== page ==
through Ibn 'Arabi,Da'uid al-Qaysari, 'Abd al-Karim al-Jill, Shams al-Din LThiji, Sadr al-Din Shirazi, 'Abd al-Razzaq Lahiji and Mulla Muhsin Fayd Kashani to several masters of the Shaykhi school who lived during the last century. When Corbin first conceived the plan of this work early in the 50s, practically nothing of these figures was known in theWest save perhaps Ibn 'Arabi. It is to a large extent thanks toCorbin's own efforts that, nearly thirty years later, scholars of Islamic thought at least are gradually beginning to become aware of themain contours of the vast intellectual and spiritual space of later Islamic and Persian philosophy and gnosis unveiled formany in the Occident for the first time by Corbin in this work. The task of translation from the original Arabic and Persian by Corbin was indeed a difficult one in that Corbin was forced to develop a 'new' vocabulary to deal with a type of doctrine which had been alien to the current philosophical vocabulary of French since the Renaissance. Hence his continuous recourse to earlier Latin terminology and the need to resuscitate some of the earlier vocabulary used by medieval and Renaissance philosophers and theosophers who still spoke of and were concerned with such doctrines as that of the intermediate world. The English translation, although in general satisfactory, leaves something to be desired as far as the second part of the book is concerned, for it really represents a translation of a translation. It would have been much better if the selections had been translated into English from the original Arabic and Persian. Be that as itmay, the translation of Spiritual Body and Celestial Earth is still a major addition to the literature on Islamic philosophy in English and the translator succeeds in most instances in reflecting the meaning intended by Corbin, as couched in the special style which characterizes his writings, for thosewho are familiar with the technical vocabulary which he employs. The work is particularly welcome in that it also deals with Islamic eschatology concerning which there is so little serious literature inWestern languages. Temple et contemplationis based on a series of the Eranos conferences at Ascona whose proceedings first appeared in the Eranos Jahrbuch, selections being made by Corbin himself before his death to have them printed together as the present book; it is not only a major study of the spiritual meaning of the Temple in Islam, but also an important work of comparative religion. Through his phenomenological approach Corbin deals with the metaphysical, initiatic and cosmological significance of the Temple in all the monotheistic religions with special emphasis on Iranian Islam. The work takeswithin its compass color symbolism in Islamic cosmology; the 'Science of the Balance' in Islamic gnosis; the Sabaean Temple and Isma'llism; the Configuration of theKa'bah as the secret of the spiritual life; the Imago templi in face of the profane world; Ezekiel and the New Temple: the Imago templi from Ezekiel to Philo, Eckhardt and Robert Fludd; the spiritual temple and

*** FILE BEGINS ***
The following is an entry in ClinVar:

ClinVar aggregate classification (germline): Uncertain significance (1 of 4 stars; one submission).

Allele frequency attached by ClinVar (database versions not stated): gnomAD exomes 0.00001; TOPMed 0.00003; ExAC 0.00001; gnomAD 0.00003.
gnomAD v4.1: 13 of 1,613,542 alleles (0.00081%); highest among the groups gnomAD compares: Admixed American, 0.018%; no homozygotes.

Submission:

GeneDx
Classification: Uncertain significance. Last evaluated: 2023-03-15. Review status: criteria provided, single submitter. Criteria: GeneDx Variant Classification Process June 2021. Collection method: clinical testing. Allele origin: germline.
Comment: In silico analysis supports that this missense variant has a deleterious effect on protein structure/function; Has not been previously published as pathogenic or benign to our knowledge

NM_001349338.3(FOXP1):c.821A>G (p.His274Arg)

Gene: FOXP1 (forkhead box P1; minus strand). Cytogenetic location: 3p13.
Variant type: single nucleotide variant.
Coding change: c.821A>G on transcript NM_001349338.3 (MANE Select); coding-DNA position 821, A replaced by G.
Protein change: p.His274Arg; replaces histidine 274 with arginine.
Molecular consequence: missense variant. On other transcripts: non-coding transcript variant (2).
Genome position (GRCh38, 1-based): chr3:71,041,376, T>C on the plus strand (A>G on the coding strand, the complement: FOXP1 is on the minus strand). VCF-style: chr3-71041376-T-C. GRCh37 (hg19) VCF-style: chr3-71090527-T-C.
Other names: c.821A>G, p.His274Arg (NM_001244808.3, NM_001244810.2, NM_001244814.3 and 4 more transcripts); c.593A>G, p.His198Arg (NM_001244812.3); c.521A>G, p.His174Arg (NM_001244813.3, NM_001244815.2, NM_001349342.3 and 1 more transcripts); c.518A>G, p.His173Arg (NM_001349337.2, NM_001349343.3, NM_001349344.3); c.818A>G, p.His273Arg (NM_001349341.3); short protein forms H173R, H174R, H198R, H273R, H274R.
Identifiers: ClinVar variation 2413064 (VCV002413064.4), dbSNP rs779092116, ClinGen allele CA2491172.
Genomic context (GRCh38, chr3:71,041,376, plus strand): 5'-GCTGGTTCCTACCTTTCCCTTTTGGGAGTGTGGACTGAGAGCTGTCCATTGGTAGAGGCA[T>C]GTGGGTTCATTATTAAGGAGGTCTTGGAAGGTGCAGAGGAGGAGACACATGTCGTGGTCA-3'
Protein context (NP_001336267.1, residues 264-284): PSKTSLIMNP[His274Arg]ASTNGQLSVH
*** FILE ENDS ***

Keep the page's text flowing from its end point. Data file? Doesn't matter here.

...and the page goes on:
the Qumran community; the Imago templiand the Templar knights; the Temple and the Holy Grail, the Imago templiand the 'Sons of theValley'; and finally theNl/ovaHierosolyma of Swedenborg. As the table of contents reveals, this book cuts across religious frontiers. It is in fact an ecumenical work in the real and not debased sense of theword and represents a major achievement in the field of comparative religion, revealing profound morphological similarities in the spiritual universes created by theAbrahamic revelations. Of particular interest, as far as Islamic studies is concerned, is the long chapter on the configuration of theKa'bah based on the Secrets of Worship (Asrar al-'ibadat) of the IIth/ I7th century Persian philosopher and gnostic Qad! Sa'ld Qummi. In thismasterly work not only does Corbin deal with the spiritual significance of the rites of pilgrimage (al-haj), but also with the symbolism of the geometry of the Ka'bah as a reflection of the celestial Temple which is the prototype of all temples. This study is therefore as precious for the understanding of certain aspects of Islamic art as it is for the religious practices of Islam. Corbin also returns again and again to the relation between contemplation and the Temple as understood not only externally but most of all inwardly, forman in his inner reality ishimself theTemple wherein residues theDivine Presence. La Philosophie iranienne, although a lengthy volume in itself, represents only a part of a major project which Corbin undertook during the last years of his life and which was never completed. In the late sixties when we discussed together in Tehran the possibility of carrying out an extensive project to make better known the later phase of Islamic thought in Persia and adjacent areas, it was decided that one should first prepare an anthology of the writings of the philosophers and theosophers of the last few centuries, and then embark upon an indepth study of the subject. Together, we decided thatwhat E. Gilson, and later his students, had achieved forLatin Scholastic philosophy would have to be undertaken for Islamic philosophy especially in its later phases beginning with a substantial anthology. With this end in view I suggested to him to collaborate with the indefatigable Persian scholar S. J. Ashtiyani who, besides being a traditional philosopher, had already amassed a great deal of information about manuscripts of works of lesser known Islamic philosophers, following in the wake of Nasir al-Din Tiisi and Qutb al-Din Shirazi. Corbin and Ashtiyani thus began to collaborate on the anthology of theworks of the later philosophers, deciding to commence with Mir Damad and the Shl'ite thinkers of the Safavid period rather than those of the earlier period. A work which was planned in two volumes to be published by the Iranian Academy of Philosophy grew rapidly to seven long volumes incorporating material not known even to traditional authorities on Islamic philosophy in Persia and disclosing a landscape much more varied and diversified than had been hitherto suspected. Corbin wrote a lengthy prolegomena to each of the three volumes that appeared before his death,